I just can't seem to get completely caught up and everything situated after moving a few years ago. I'm just about to get there when someone leaves more of these electronic gizmos in the mailbox or on the front porch... 

There are around 20+ locomotives stuffed in various corners in process of being upgraded or repaired, I just don't keep them all on the bench!

I don't know how you keep track of all this stuff? I could do it when I was younger, now not so much. I have to go back and re-read the things you and Stan post to help me out with projects, at times I somehow manage to get that stuff all mixed up. 

Good thing I am not doing those repairs, customers would probably be receiving 'Frankenstein' engines back after I got the parts all mixed up! I'm sure you have a pretty good system of keeping track items in for repairs and upgrades.

"Sometimes I sits and thinks, and sometimes I just sits...”  — A. A. Milne  

In an elementary school I was working in many years ago, there was a poster of a Chimpanzee in deep thought with this caption in one of the classrooms. Been one of my favorites ever since. Some elementary school teachers have quite a sense of humor. 

(Picture would have said it much better, didn't post due to recent copyright stuff...but Google finds it.) 

Sounds like it would surely count! The quote would certainly fit that one too.  Should have looked this up before, but here's a link to the chimp poster

I should have looked for this poster and bought it years ago when I first saw it, would be perfect for the secluded laboratory! 

Finally got around to assembling one of the dual mode CA-CC PCBs using the 74AC86 ICs. So far it is a fail, nothing works on the traffic light outputs in either CA or CC mode.  I can't seem to find anything wrong in the wiring traces on the PCB or in the schematic? 

One thing I found odd: there is only about 1.1 volts on the 4017's VDD pin when the PCB is powered up. When I remove the 4017 from it's socket and power the PCB the VDD pin (on the socket only) has 5 VDC where the 4017's VDD pin should be. 

I've probably goofed up something, but what?  Back to 'sits and thinks' at the work bench...

Well, the 1.1 volts is a pretty large clue, are you sure nothing is in backwards?  Could the socket be in the wrong orientation on the PCB?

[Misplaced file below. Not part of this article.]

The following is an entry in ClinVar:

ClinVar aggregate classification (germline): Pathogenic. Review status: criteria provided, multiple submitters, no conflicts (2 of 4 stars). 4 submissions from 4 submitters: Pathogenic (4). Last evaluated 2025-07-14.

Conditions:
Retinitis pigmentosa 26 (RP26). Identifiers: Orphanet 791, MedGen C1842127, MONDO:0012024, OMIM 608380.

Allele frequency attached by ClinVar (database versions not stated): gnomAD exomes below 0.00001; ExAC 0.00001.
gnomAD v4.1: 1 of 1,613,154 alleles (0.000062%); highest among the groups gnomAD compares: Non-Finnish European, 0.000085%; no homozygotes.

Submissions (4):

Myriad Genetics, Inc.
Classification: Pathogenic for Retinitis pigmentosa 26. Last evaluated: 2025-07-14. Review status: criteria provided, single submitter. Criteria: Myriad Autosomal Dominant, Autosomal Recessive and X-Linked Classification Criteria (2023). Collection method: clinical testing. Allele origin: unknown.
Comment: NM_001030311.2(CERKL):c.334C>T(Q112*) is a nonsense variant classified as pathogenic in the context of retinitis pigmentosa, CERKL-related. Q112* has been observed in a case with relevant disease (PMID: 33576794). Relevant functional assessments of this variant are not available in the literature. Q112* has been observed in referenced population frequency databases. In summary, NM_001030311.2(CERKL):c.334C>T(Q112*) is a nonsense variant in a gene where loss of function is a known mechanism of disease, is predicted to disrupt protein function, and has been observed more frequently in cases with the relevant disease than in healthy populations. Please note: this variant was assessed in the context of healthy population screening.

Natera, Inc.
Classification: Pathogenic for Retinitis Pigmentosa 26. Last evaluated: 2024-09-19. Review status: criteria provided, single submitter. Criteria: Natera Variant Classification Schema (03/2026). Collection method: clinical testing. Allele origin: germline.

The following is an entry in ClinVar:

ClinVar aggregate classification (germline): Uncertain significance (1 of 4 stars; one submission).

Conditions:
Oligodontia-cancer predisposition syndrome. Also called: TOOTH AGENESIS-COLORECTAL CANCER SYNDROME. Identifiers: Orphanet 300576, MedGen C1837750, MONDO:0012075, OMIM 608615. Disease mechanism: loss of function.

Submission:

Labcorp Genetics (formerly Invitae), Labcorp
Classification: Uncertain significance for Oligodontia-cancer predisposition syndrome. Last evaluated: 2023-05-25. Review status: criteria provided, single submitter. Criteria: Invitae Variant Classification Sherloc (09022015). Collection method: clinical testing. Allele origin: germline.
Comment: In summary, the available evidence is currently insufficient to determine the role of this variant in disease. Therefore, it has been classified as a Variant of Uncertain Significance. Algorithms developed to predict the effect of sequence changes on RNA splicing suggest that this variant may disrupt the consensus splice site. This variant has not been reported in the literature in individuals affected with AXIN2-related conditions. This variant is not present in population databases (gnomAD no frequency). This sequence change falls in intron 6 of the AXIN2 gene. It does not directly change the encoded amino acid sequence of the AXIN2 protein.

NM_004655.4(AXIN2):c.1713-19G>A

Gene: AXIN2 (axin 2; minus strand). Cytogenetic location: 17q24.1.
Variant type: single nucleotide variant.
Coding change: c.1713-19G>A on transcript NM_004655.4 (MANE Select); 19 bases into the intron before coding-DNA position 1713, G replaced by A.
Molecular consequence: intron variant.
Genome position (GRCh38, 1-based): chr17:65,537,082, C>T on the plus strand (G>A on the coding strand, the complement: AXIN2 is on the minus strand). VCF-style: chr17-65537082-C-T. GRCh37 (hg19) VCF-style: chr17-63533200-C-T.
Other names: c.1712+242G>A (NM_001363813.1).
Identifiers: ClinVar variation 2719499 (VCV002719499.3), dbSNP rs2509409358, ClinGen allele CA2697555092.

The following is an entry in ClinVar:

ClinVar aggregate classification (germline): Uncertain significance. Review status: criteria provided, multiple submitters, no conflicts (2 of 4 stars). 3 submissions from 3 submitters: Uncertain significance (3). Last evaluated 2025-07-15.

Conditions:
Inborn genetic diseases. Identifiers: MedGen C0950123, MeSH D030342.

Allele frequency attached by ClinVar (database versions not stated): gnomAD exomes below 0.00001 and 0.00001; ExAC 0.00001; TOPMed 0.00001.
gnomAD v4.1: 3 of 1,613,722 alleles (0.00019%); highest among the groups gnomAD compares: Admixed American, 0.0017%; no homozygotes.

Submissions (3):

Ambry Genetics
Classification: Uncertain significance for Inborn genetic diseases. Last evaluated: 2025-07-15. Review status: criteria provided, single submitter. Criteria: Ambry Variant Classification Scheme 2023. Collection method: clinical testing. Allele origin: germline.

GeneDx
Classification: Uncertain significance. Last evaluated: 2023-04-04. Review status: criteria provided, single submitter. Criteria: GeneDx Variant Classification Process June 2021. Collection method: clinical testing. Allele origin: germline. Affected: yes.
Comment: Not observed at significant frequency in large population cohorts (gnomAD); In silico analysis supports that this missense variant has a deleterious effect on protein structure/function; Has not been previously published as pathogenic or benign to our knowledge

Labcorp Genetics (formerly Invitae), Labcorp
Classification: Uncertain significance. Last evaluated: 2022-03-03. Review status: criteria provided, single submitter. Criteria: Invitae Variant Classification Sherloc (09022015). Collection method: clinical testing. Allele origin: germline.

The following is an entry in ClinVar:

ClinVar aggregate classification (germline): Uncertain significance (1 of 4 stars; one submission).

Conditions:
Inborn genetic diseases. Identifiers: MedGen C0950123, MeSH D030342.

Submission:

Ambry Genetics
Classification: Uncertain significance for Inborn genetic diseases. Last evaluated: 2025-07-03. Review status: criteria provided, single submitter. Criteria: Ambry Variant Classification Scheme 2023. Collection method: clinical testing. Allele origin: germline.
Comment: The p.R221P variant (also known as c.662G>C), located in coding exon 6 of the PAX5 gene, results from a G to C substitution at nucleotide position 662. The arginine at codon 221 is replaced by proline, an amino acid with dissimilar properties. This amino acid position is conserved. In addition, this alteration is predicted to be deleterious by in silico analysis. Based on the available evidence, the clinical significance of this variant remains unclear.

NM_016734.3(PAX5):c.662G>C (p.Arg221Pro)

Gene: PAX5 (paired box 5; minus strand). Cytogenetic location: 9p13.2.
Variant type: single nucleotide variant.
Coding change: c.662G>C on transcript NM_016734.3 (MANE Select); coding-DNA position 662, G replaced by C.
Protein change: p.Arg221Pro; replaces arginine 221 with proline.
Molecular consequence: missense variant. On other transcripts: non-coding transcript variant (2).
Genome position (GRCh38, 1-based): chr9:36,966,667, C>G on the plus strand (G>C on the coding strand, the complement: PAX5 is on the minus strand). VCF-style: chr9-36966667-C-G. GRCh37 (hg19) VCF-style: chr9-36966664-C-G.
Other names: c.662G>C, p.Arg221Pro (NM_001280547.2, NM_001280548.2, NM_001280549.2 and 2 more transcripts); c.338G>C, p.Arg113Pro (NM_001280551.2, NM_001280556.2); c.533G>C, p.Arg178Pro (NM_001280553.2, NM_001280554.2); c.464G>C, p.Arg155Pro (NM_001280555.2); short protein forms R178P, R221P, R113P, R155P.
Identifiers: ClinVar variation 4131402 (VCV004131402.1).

The 1.1 volts is what I was thinking about too, but I am not sure what is drawing it down so low? I thought maybe the 5 volts was too low for the 4017, but the data sheet says it works on 3 to 15 volts. Nothing seemed obvious or to be out of place on previous checking, but I am re-checking it all now. 

The 555 seems to be working as the PCB's led is blinking and adjustable with the trimmer pot.

When I got the PCBs a few days ago I rang out most of the traces on the PCB and they matched the schematic. The only thing  I changed were the resistors for the traffic lights themselves, from 470 to 220 ohms, since the 74AC86's can only take 5 volts. 

What's powering the board?  Are you feeding it DC from a decent sized power supply?  I'd see if the CD4017 is getting hot when it's powered, something is very wrong!  Is this still the schematic you're working from?  Do any of the chips get hot?  How about other components?

I'm using a DC power supply, 30 VDC 5 Amp from Banggood powered by an external power supply that was listed with this item back when I got it. It was more than their minimum recommendations to get the 30 volts and 5 amps out of it, I believe I upsized it one size to be sure.

Yes, basically the same schematic except I changed the 470 ohm resistors to 220 ohm and made some cosmetic adjustments for neatness. I'll attach the most current one with the resistor value changes just to be sure. I didn't catch the resistor value errors or the suggested power supply input voltage until I got the PCBs back.

This was all working on a breadboard using the same power supply, but with a 9 or 12 volt supply voltage. I was using the CD4070 ICs instead of the 74AC86s because I had to order those and had the 4070s.

Here's the updated and latest.

4-Way Traffic Signals CA-CC 74AC86

I rechecked it all again and it still appears to be correct, I must be missing something? Even tried it with the 74AC86s removed, still got 1.18 volts on the 4017's VDD pin, but get 5 volts (full supply) on the VDD socket with the 4017 removed. I'm going to get out a new 4017 and try that later tonight or in the AM, was wondering if maybe something was wrong with the IC?. 

Attachments

Photos (1)

Did you perhaps leave the current limit set too low?  From the spec sheet...

Its adjustable output current range is 0-5.000A, step by 0.001A.

I had it set to 0.100 amps, for safety, thinking that would be sufficient. I was only trying one traffic light for testing. But even with no output lights connected it gives the same 1.18 volts on VDD of the 4017.

Guess I could try turning it up to half an amp or even an amp.

That seems to be a fairly nice power supply, got their nice aluminum custom case for it also.

Add Reply

Post
OGR Publishing, Inc., 1310 Eastside Centre Ct, Suite 6, Mountain Home, AR 72653
330-757-3020

www.ogaugerr.com
×
×
×
×
×